Reimaging Stewardship Season

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Pastor Laura Heikes shares strategies for making stewardship season something people don’t dread, but to which they look forward. “It’s not impossible,” she writes. “Dream a little, try some new things, and don’t be afraid to talk boldly about giving. After all, Jesus did.”


Who says stewardship has to drive people away? Last year during our stewardship drive, 14 people joined our church, four of them by professing their faith in Christ. Try doing it a new way, and you may find it’s so wonderful that visitors can’t wait to be a part of a church like yours.

Focus on the positive

One of the best changes we ever made was to stop talking about what was lacking and focus on what was going right. How many prayer shawls have you given away this year? How many kids are in the church nursery? Have you built a home with Habitat? Gone on a mission trip? That’s not a victory just for the people who were there, but for the church.

We call the final Sunday of our Stewardship Emphasis “I Love My Church Sunday.” Two or three members share how our ministry has changed their lives. The result is a Stewardship Sunday that has become a service people look forward to all year.

As leaders, look for what is good, the ministry that is changing lives, and talk about it. Take pictures and share in newsletters, sermons, and casual conversations. Before the offering each week, don’t talk about how the budget is short; talk about the $200 the youth raised to feed 500 homeless people this weekend. Then fill your yearly stewardship materials with stories and pictures of the impact your ministry has had in your community.

Share Stories

Many churches try to recruit an influential public figure as their “stewardship speaker,” to come in and tell people they really need to give more money. Use special speakers from within the church instead. Don’t ask them to tell their neighbors to give. Ask them to share their stories. How has being part of your church changed their lives? Some of our best speakers haven’t necessarily had a track record of generosity, but they always have an amazing story of the impact the congregation has had on their lives.

We call the final Sunday of our Stewardship Emphasis “I Love My Church Sunday.” At each worship service, two or three members share why they love our church and how our ministry has changed their lives. The result is a Stewardship Sunday that has become a service people look forward to all year.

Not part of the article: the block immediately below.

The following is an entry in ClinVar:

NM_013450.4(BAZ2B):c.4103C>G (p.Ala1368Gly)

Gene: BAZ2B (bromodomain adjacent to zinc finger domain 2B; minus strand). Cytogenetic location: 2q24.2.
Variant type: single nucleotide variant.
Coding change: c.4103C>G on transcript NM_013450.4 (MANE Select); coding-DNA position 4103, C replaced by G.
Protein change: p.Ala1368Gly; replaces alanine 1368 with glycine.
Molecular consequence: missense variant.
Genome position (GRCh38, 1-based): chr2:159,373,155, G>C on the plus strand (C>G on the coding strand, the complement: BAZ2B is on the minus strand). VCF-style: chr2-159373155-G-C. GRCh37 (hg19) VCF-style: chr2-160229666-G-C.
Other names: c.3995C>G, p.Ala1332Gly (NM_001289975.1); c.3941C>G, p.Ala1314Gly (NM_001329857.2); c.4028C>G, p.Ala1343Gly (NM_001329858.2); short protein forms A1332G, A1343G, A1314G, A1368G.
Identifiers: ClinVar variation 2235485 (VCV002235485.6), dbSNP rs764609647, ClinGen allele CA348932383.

Be Bold

Don’t be afraid! Money was one of the things Jesus talked about most. For years, I skirted the issue, thinking it was too tough for most people. But then I realized: God promises to throw open floodgates and pour out blessings so great that we won’t have room for them (Malachi 3:10). Which of us wouldn’t want that for ourselves and others? Present tithing invitingly and boldly, and help people work towards it with joy.

What if people looked forward to stewardship time? It’s not impossible. Dream a little, try some new things, and don’t be afraid to talk boldly about giving. After all, Jesus did.

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About Author

Laura Heikes is pastor of Bee Creek United Methodist Church in Spicewood, Texas. She participated in the Lewis Center for Church Leadership’s Lewis Fellows leadership development program for young clergy in 2008-2009.


Collection plateLearn about Stewardship and Biblical Generosity

Designed to nurture the spiritual discipline of giving, the Theology of Stewardship and Biblical Generosity Video Tool Kit may be used in a variety of Christian education settings or in conjunction with an annual stewardship emphasis. The resource is ecumenical and may be used for self study or with groups. Featured topics: Stewardship 101; What the Bible Teaches about Giving; A Christian Understanding of Money, Possessions, and Generosity; Biblical Generosity; and Faith and Generosity. Learn more and watch an introductory video now.